Send to

Choose Destination
J Surg Oncol. 1980;13(1):9-20.

Histoculture of human breast cancers.


Breast cancers from 53 patients were explanted in culture, and 39 with two-year or more follow-up and documentable tissue forms of cancer in culture (histoculture) are the subject of this report. Clinicopathologic findings have been correlated with dynamic aspects of the cancers in short-term histocultures, including cell cohesiveness, yield and survival time of the cancer cells in culture, emigration of macrophages from the explants, and the occurrence of special interactions of lymphocytes with cancer cells. The outstanding finding was the association of special lymphocyte-cancer cell interactions with a more favorable prognosis; six of seven patients (86%) with infiltrating ductal cancer showing lymphocyte congregation, emperiopolesis, or other special activity were tumor-free survivors. Additional findings were: 1) patients having four or fewer lymph nodes positive for cancer had a survival rate of 50%, but this fell to 20% when emigrating macrophages were not present in the cancer cultures; 2) eight of the 12 patients (67%) having discoid histoculture survival time of less than one week were tumor-free, as opposed to three of eight patients (27%) where tumor survival in vitro was greater than one week. The reverse was true for nondiscoid, poorly cohesive colonies of cancer; 3) the combination of tumor-negative lymph nodes and low in vitro cancer yield was associated with the best patient survival rate, 64%. However, the combination of negative nodes and high in vitro yield was linked to the worst patient survival (20%). Although the overall study does not permit definitive conclusions, there is an undeniable potential for the use of histocultures in the evaluation of human cancers. Expanded studies are warranted, including larger numbers of tumors and cultures, and longer patient follow-up periods.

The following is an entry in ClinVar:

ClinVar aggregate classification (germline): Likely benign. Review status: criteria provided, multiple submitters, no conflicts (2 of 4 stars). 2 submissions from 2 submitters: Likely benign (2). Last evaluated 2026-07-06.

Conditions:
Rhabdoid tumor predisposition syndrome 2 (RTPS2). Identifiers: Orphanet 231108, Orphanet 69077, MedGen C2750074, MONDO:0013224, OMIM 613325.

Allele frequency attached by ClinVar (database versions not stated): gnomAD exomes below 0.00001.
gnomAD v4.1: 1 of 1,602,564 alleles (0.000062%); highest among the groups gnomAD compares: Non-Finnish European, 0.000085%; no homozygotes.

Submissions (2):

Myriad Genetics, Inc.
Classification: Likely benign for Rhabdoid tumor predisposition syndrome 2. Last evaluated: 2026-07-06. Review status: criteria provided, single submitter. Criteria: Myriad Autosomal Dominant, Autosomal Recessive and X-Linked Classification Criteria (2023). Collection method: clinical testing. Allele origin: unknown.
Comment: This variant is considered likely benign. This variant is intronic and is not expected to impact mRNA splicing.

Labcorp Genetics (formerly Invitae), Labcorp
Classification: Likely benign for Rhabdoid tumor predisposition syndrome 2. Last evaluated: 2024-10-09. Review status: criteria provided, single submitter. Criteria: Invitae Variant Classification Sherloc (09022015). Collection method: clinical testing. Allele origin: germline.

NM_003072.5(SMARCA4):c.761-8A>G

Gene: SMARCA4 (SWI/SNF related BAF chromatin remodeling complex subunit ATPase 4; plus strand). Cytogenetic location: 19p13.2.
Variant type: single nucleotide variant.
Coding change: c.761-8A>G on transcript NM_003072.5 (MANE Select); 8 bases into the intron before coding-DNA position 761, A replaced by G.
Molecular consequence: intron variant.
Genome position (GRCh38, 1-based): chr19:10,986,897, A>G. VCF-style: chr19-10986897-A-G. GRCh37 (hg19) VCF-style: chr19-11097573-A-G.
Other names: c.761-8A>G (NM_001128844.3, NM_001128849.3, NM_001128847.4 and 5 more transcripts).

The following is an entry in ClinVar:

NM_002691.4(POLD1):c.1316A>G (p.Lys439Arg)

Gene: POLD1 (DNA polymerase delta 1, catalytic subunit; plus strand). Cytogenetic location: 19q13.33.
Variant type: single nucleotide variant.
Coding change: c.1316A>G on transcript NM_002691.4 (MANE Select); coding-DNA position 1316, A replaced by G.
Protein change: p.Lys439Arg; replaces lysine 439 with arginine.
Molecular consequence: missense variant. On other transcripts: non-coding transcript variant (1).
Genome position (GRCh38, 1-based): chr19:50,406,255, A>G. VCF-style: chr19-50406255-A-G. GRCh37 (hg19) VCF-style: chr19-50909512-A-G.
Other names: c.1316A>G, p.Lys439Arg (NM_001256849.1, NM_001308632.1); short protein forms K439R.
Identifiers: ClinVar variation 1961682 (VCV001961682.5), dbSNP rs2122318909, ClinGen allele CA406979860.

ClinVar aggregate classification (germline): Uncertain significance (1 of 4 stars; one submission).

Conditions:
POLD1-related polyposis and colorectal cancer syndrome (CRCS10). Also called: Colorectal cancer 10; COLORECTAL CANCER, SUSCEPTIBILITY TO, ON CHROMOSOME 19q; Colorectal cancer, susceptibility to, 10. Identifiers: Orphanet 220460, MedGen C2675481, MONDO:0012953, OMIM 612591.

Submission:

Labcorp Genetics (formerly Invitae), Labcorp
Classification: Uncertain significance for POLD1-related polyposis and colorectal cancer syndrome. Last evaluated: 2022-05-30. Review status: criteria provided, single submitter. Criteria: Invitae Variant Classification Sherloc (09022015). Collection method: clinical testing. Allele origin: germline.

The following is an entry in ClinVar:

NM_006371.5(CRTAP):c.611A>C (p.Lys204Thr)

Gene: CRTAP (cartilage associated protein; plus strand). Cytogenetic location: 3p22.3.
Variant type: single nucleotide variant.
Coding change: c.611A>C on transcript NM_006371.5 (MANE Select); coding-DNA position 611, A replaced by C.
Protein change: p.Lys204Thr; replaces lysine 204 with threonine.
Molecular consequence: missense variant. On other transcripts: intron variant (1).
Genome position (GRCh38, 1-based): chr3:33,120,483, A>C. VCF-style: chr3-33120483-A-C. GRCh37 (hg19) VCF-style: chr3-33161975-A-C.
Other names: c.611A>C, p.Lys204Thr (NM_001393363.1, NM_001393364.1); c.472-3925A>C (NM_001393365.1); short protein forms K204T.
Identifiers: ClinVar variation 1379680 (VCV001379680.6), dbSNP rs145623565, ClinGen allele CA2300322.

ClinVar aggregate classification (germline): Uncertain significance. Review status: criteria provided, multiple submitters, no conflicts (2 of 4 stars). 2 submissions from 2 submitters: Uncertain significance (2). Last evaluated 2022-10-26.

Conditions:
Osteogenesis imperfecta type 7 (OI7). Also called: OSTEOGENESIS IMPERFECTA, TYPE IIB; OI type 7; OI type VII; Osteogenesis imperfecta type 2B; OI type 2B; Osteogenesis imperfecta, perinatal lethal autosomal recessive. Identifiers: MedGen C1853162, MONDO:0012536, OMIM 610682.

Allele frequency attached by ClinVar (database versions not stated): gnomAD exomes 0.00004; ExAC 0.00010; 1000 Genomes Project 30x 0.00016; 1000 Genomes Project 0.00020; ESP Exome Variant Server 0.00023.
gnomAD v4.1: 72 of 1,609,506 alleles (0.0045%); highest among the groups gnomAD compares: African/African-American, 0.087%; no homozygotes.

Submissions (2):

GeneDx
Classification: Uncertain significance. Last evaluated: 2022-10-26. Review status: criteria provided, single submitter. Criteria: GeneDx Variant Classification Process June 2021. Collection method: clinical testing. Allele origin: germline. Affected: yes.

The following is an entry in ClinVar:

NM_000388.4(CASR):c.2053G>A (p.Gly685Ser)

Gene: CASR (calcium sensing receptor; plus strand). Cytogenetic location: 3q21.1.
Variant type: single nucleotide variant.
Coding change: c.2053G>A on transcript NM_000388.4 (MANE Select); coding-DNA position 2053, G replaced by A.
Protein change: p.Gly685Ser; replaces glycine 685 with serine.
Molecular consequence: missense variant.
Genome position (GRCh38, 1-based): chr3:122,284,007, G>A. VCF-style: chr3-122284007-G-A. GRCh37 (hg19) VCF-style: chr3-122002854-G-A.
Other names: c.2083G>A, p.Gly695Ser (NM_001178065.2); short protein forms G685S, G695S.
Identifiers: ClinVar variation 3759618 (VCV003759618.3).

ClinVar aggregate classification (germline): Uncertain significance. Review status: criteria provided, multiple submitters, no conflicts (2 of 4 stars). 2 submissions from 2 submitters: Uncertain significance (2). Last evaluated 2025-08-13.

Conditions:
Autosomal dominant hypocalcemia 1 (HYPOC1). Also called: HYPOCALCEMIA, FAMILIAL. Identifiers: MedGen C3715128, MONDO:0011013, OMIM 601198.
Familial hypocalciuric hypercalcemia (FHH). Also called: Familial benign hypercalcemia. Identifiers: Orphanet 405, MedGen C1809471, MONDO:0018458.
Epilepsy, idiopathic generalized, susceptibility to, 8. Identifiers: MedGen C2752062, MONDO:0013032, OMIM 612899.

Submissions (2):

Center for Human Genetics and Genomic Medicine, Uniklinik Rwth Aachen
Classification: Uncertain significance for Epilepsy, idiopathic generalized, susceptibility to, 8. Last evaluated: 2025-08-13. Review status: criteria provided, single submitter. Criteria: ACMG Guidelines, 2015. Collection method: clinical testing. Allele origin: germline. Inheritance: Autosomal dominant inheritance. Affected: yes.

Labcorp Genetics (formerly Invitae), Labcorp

[Indexed for MEDLINE]

Supplemental Content

Loading ...
Support Center